Funny you say that. Actually they are working on an entire new property room as we speak. There will probably be a news release in a few weeks it is getting worked on now. He has only been in office for two years and it takes time to get all this done and secure funding. Give Ian a chance

a chance to do what? Cause more law suits.

His track record prior to and during the election speaks for itself and I suspect that when the depos and testimony start to come out concerning the SLOPD involvement in the medical marijuana lawsuits, well then we will start to see the outline of the puzzle.

He tried to point the finger at NTF and Hedges but you have to believe there is more to the story.

Hey question.. .does anyone know if he is currently on paid leave? Isn’t it customary to put officers on paid leave until they have been found guilty?

As much as the LE disdain the idea of random drug testing, it only makes sense that they’re the ones that should be tested above all others as they have the ability to do the public some of the greatest harm.

If we had been drug testing them just like we test bus drivers and airline pilots, Cory the addict never would have got away with this for as long as he did, in fact he wouldn’t have got away with it at all.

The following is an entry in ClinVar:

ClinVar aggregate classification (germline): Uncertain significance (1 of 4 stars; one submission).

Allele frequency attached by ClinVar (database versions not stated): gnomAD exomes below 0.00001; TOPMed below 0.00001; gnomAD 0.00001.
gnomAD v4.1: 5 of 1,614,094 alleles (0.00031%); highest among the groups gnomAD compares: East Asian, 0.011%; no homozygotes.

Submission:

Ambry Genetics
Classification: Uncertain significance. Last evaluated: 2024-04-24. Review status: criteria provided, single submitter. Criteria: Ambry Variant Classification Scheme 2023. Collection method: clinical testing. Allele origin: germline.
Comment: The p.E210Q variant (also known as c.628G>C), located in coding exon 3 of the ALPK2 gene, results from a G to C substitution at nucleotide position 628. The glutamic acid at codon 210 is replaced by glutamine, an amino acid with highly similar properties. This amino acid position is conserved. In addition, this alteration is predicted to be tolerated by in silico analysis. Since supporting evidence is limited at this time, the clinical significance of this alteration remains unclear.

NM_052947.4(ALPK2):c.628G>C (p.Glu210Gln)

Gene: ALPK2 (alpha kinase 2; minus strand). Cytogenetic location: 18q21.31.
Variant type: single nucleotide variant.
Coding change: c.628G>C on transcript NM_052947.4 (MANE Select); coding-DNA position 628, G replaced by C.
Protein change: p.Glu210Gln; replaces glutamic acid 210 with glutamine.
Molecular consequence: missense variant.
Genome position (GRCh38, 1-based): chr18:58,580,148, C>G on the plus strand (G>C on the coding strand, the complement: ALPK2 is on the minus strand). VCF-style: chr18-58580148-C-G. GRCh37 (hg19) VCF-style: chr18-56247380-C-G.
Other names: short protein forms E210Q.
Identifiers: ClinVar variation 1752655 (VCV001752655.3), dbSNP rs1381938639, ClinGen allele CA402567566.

The police union has fought drug testing and never allows it unless there is plenty of notice and an ability to make sure the results are in their favor. For them “random” is never really random.

SLO’s finest, just doin’ what comes naturally. The bail does seem awfully low. Had a civilian done this, heaven help him!

Something is going to happen between now and Pierce’s court date. He’s either going to disappear, eat a gun or some people are going to get clipped.

Any LEO that pulls over and robs a known drug dealer while on the clock and in uniform is one extreme pile of crap.

I expect trouble on this one…

I have heard from colleagues who represent clients in criminal cases in Federal court that the I.E. Attorney usually offers a one time offer of pleading guilty and receiving a very low sentence. I bet he pleads guilty, proffers and gets 18 months.

Of course I could be wrong and he goes on a killing spree to settle scores. It has happened before in this county. I saw on the news tonight some ex cop in LA is killing people to settle scores. I hope Pierce gets help and listens to what his attorney advises.

SamLouis says: I expect trouble on this one

I was just wandering about that myself

Between the two, which one feels more vindictive to kill the other?

Who is going to protect them or how do they protect themselves?

Maybe they’re suppose to to kill each other or themselves?

Or maybe a couple of slick lawyers come along and get each of them to blow the case by modifying their testimony?